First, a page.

Frequently Asked Questions

Steps to becoming a Senator

The journey to a seat in the United States Senate is multi-faceted, challenging, and rarely the same for any two senators.

Are Senators happy?

It is safe to say that senators are happy when they pass legislation that they support and procure federal funds for their constituencies. However, we do not have any statistical data that speaks to the overall, general happiness quotient in this career.

Should I become a Senator?

Because senators come from many walks of life, perhaps the best advice for anyone pursuing the role is to be highly trained in whatever they love. Be very learned. Be an expert. Some may recommend getting a law degree; while not a necessity, having one makes it easier to write proposed legislation bills.

Being a senator is largely about building relationships and about compromise. In addition to exceptional organizational and communication skills, the position demands some particular leadership traits:

Personality Management Working as an elected official exposes individuals to a lot of outgoing personalities. Staff members and colleagues in politics tend to fall into a single category: outspoken and extroverted. The versatility to understand what motivates and excites people can prove invaluable.

Fiscal Responsibility In politics, taxpayers’ dollars and the way they are spent are under constant scrutiny. Prioritizing and making sure there is a return on investment on each and every public dollar spent are parts of the senatorial mandate.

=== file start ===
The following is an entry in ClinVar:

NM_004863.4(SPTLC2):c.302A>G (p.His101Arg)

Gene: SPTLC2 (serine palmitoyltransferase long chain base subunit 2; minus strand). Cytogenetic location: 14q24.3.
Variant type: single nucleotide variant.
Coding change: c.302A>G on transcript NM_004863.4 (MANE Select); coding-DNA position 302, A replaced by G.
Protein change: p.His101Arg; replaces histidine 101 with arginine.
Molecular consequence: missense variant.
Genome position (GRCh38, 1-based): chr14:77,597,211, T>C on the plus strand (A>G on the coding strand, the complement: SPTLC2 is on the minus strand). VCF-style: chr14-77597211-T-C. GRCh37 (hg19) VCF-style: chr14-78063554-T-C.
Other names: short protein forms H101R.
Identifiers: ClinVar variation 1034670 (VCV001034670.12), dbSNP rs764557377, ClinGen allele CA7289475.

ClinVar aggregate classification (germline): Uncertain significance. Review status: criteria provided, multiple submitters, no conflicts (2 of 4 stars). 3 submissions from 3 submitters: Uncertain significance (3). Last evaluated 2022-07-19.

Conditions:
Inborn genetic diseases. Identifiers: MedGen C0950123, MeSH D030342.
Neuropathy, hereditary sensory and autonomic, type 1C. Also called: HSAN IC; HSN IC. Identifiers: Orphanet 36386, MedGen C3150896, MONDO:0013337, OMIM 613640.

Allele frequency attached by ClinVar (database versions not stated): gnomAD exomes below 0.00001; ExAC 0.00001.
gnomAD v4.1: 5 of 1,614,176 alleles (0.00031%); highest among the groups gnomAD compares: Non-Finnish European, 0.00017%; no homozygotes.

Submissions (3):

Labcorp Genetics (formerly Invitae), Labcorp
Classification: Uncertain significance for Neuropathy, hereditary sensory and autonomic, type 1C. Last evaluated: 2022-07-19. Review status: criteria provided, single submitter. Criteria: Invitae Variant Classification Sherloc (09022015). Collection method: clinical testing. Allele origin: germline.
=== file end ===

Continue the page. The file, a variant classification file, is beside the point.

Collaboration Focus Promoting and passing legislation consistently requires getting people together and finding out what their pain points are. It invariably involves convincing government officials and private industry leaders to work together on solutions. Simply stated, a collaborative approach to problem solving is the norm for effective senators.

Competitive Spirit Senators need a competitive streak to push through political campaigns and win gains for their constituents.

Multi-task Mastery The role of senator calls for someone who is able and willing to juggle the interests of taxpayers, local business leaders, and government bureaucrats alike.

How long does it take to become a Senator?

The length of time required to become a senator can vary greatly because senators take many different paths to the role. It is, therefore, only possible to estimate the time track, based on one common factor among senators and two requirements to seek the position.

 Most senators have completed graduate level university studies. This would account for between six and eight years.  A U.S. senator must be at least thirty years of age.  A U.S. senator must have been a citizen of the United States for a minimum of nine years prior to running for Senate.

After completion of high school at the age of eighteen, it follows that the soonest an aspiring senator could be elected would be twelve years later.

What are Senators like?

To state what senators are like would presuppose that the path to becoming a senator is structured an invariable. It would suggest that all senators follow a similar educational track, designed specifically to prepare them to sit on committees; work on passing legislation; support their parties’ collective goals and agendas; regulate transportation, communications, and money supply; approve treaties; and nominate members of the Supreme Court, cabinet secretaries, ambassadors, and other federal officials.

Clearly, there is no formal or standard curriculum to train for this job. And therefore, there is no universally applicable adjective to describe a senator. Perhaps the only answer to the question, ‘What are senators like?’ is this: They are a diverse, eclectic mix of educated professionals with a diverse, eclectic mix of skills and experience.

Senators are also known as:
State Senator Federal Senator